JOHNSON v. JOHNSON

Annotate this Case

JOHNSON v. JOHNSON
1969 OK 142
460 P.2d 954
Case Number: 43155
Decided: 09/23/1969
Supreme Court of Oklahoma

OWEN RICHARD JOHNSON, PLAINTIFF IN ERROR,
v.
BETTY FLOYD JOHNSON, DEFENDANT IN ERROR.

Appeal from the District Court, Oklahoma County, Harold C. Theus, J.

John C. Moran, Oklahoma City, for plaintiff in error.

Chiaf & Holmes, Oklahoma City, for defendant in error.

McINERNEY, Justice.

¶1 Owen Richard Johnson, as plaintiff in a divorce action, was found guilty of contempt of court for not complying with the provision in the divorce decree requiring him to make monthly payments in a specified amount to his former wife. Plaintiff appeals on the ground that failure to comply with the terms of the divorce decree is not a proper basis for contempt proceedings. The judgment granting the divorce and settling the property rights of the respective parties does not designate the sum to be paid to the defendant wife as either alimony or as a division of the property. This appeal calls for a determination of whether the payments are alimony or a division of property.

¶2 The parties entered into a lengthy and detailed property settlement contract on May 31, 1966. The plaintiff received the real property, both residence and business, and the business interests. Betty Floyd Johnson, as defendant, received $1,500.00 payable within ten days, and $30,250.00 payable in installments. Plaintiff was required to execute second mortgages on the real estate as security for payment of the award, the obligation was declared to be nondischargeable in bankruptcy, and the unpaid installment were to terminate on the death of the defendant.

¶3 A divorce on the grounds of incompatibility was granted to both parties on August 3, 1966. The court found that the parties had entered into a "Contract for Property Settlement and Alimony", approved its terms and provisions, incorporated the attached contract by reference in the decree of divorce, and then set out in detail the provisions of the contract in the judgment. Plaintiff later failed to comply with the required monthly payments. He was cited for contempt of court and, after a hearing, was found guilty on May 17, 1968, sentenced to sixty days in jail, the sentence to be suspended "depending on the future earnest endeavor" of compliance by plaintiff with the divorce decree. The Journal Entry of Judgment of May 17, 1968 discloses that the parties agreed that the plaintiff was in arrears in the payments of alimony through May of 1968 in the sum of $4,671.83, for which sum judgment was rendered, together with an attorney fee of $500.00, and the sentence for contempt imposed.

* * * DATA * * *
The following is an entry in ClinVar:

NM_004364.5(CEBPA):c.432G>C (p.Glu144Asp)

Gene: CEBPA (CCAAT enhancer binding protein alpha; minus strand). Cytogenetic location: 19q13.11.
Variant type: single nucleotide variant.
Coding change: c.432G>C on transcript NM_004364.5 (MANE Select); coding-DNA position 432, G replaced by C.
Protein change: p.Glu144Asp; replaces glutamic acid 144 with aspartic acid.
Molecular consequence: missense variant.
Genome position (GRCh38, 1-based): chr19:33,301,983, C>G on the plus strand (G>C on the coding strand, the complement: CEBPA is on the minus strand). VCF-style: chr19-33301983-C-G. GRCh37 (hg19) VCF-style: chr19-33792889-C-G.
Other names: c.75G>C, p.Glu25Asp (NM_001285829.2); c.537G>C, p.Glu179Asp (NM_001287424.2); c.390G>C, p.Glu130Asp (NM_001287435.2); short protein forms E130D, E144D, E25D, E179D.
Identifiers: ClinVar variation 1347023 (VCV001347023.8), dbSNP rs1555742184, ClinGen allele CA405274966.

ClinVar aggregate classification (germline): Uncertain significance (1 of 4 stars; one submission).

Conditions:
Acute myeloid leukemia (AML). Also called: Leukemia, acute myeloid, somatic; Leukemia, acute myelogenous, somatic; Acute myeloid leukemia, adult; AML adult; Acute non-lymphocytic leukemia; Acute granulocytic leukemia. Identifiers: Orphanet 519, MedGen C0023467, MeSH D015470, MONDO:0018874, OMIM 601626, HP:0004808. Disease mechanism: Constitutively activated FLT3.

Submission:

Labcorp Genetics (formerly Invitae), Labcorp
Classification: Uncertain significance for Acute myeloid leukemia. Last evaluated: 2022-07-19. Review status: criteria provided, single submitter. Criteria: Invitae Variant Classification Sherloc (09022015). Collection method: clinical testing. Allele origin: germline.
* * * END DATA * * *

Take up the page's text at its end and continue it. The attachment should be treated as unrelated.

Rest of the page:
¶4 The parties agree that the validity of the order sentencing the plaintiff to jail for contempt is dependent on a determination of whether the $30,250.00 awarded to defendant is a division of jointly acquired property or is alimony. The absence of definitive language in the divorce decree presents a question of construction. 12 O.S.Supp. 1968 § 1289 was not operative at the time the decree was rendered. In construing a judgment the court should take into consideration the situation to which the judgment was applied and the purpose sought to be accomplished. Hicks v. Hicks, Okl., 417 P.2d 830; Lemons v. Lemons, 205 Okl. 485, 238 P.2d 790; Gade v. Loffler, 171 Okl. 313, 42 P.2d 815.

¶5 A transcript of the testimony resulting in the divorce decree is not presented. The briefs admit that the defendant had an illness and was unable to work. The decree would indicate that the parties acknowledged the inadvisability of awarding property to the defendant and that a monthly sustenance was vital to her well being. The situation was resolved by granting to plaintiff all of the real property and business interests and awarding to defendant a money judgment payable in installments. The judgment provides defendant with a monthly income while affording plaintiff the means to meet the monthly obligations.

¶6 The primary purpose of alimony is to provide for the support and maintenance of the divorced party. We hold that the $30,250.00 awarded to the defendant is intended to provide for her support and maintenance and is, therefore, alimony. Alimony may not be discharged in bankruptcy, Battles v. Battles, 205 Okl. 587, 239 P.2d 794, but may terminate upon death, 12 O.S.Supp. 1965 § 1289 , since amended. These two provisions of the divorce decree are compatible with a determination that the award is alimony. The second mortgage provision to secure the payment of the award is wise foresight rather than a description of her judgment as property.

¶7 The attorney now representing plaintiff argues a number of propositions based on the evidence, or lack thereof, presented at the hearing on the divorce and the hearing on the citation for contempt. A transcript of the testimony and the evidence taken at these hearings, and necessary for intelligent discussion and legal determination of the propositions, is not a part of the present record in this appeal. No attempt is, therefore, made to discuss or determine these remaining propositions. The propositions, including that challenging the attorney's fee, are not supported by the record.

¶8 The order in a decree of divorce for the payment of alimony may be enforced, by imprisonment, in contempt proceedings. Ex parte Bighorse, 178 Okl. 218, 62 P.2d 487. Owen Richard Johnson may be found in contempt, and imprisoned, on a proper showing of non-compliance with the order of the court.

¶9 The judgment finding Owen Richard Johnson guilty of contempt of court is affirmed. The cause is remanded to the District Court for imposition of the sentence, or for further consideration of the conditions of suspension of the sentence.

¶10 IRWIN, C.J., and DAVISON, WILLIAMS, BLACKBIRD, JACKSON, HODGES and LAVENDER, JJ., concur.